Atlas celeste, London 1750 circa
John Bevis (November 10, 1695 - November 6, 1771)
cura di Hartmut
Frommert e Christine Kronberg
on November 10.
1738 he set up a private observatory at Stock Newington, North London,
from where he made observations for his own star atlas, Uranographia
Britannica, which he completed in 1750. Unfortunately, the publisher went
bankrupt after engraving the 52 plates, and only very few printings had
been made (Bevis
1750). It was eventually published posthumously, in 1786, from the
plates engraved in 1748-50.
atlas contains the "nebulae" M1, M11, M13, M22, M31,
and M35, which
Bevis must have known about; this indicates that he might be the
original discoverer of M35 also (this is usually assigned to De
Messier had access to a copy of this work, and consequently,
added references to this work in the corresponding entries in his catalog.
Celeste has lately been researched (Ashworth
1981, Kilburn et.al. 2003).
It also contains the star clusters M44 (Praesepe)
and M45 (Pleiades),
as well as southern Omega
Centauri (NGC 5139) and NGC
6231. Moreover, it contains three stars which don't exist as such
("extinct stars"): One of them is clearly open cluster M29 which
is shown as star and not as nebula or cluster, another one is Nova 1670
Vulpeculae, and the nature of a third one, in Ursa Minor at RA 16:10, Dec
+82d (J2000.0) cannot be cleared up. The atlas also shows the positions of
the supernovae of Tycho (1572) and Kepler (1604).
is one of only two persons in Britain who are known to have observed comet
Halley on its first predicted return in 1759: He observed it on May 1 and
2, 1759 after its perihelion; the other British observer, also physician,
was Nicholas Munckley who saw it on the same dates.
somewhen in the 1760s until shortly before his death, Bevis was in
correspondence with Charles Messier, and translated some of Messier's
earlier observing reports and publications for
publication in the Philosophical Transactions.
Bevis died on November 6, 1771 at age 76, from injuries received in a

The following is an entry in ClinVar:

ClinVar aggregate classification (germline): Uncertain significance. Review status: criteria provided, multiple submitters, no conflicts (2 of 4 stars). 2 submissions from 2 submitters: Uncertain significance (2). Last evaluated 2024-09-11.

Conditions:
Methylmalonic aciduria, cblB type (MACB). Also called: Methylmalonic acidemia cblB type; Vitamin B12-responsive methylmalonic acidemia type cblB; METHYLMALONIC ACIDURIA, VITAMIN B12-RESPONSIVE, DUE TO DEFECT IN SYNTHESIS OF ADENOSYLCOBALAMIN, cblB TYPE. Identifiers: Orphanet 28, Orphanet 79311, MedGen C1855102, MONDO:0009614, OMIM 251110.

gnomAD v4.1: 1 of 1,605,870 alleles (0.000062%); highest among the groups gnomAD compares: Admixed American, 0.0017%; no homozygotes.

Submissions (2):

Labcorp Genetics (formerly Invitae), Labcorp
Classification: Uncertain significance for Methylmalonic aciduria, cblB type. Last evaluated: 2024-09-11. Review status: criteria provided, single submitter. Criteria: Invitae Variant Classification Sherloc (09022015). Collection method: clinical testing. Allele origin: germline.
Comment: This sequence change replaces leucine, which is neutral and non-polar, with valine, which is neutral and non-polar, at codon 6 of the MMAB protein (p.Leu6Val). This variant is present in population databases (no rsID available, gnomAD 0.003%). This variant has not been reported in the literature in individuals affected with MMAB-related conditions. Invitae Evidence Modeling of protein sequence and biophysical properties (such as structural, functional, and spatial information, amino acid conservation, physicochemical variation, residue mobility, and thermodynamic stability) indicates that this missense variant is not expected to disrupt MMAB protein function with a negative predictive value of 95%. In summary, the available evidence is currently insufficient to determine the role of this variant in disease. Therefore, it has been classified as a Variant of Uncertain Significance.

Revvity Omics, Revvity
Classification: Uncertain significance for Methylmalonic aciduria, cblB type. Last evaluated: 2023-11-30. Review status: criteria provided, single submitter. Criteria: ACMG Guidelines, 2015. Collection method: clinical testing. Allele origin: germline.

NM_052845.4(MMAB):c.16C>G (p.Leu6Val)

tragic accident when falling from his telescope.
Bevis' ATLAS CELESTE (
Bevis' Uranographia Britannica, featured by William B. Ashworth,
Jr of the Linda Hall Library within their Out of This World Online
Bevis images and info, NGC/IC observers' page
Some John Bevis info, Yann Pothier
1981. John Bevis and his Uranographia (ca. 1750). Proceedings of the
American Philosophical Society, Vol. cxxv (125), pp. 52-73.
1750. Atlas Celeste (Uranographia Britannica). John Neale, London;
1968. The Search for the Nebulae -- III. Journal of the British
Astronomical Association, Vol. 78, No. 6 (1968), pp. 446-454. Section on
Bevis: pp. 450-451. Reprinted in: The Search for the Nebulae. Chalfont St.
1991. Messier's Nebulae and Star Clusters. 2nd ed, Cambridge University
Press, pp. 313-314.
J. Kilburn, Jay M. Pasachoff, and Owen Gingerich,
2003. The Forgotten Star Atlas: John Bevis's Uranographia Britannica.
Journal for the History of Astronomy, Vol. 34, pp. 125-144. [ADS:
Frommert e Christine Kronberg
Ursa minor Ursa Major, Leo Minor Draco Cepheus Bootes, Coma Berenices, Cor Caroli Corona Septentrionalis Hercules Lyra Cygnus Cassiopeia Perseus, Musca Auriga Serpentarius Serpens Sagitta Aquila, Antinous Scuta Sobieski Delphinus Equiculus Pegasus Andromeda Triangulum
Cetus Orion Eridanus Fluvius Lepus Canis Major Canicula, Unicornis Argo Navis, Robur Caroli Centaurus Crater Corvus Hydra Lupus Ara, Pavo Corona Australis Piscis Australis Grus, Phoenix, Pavo, Apus Indicus, Musca, Chamaeleon, Triangulum Australe, Piscis Volans, Xiphias, Lupus, Hydrus, Indus, Argo Navis, Toucan, Ara, Corona Australis, Piscis Australis, Crux
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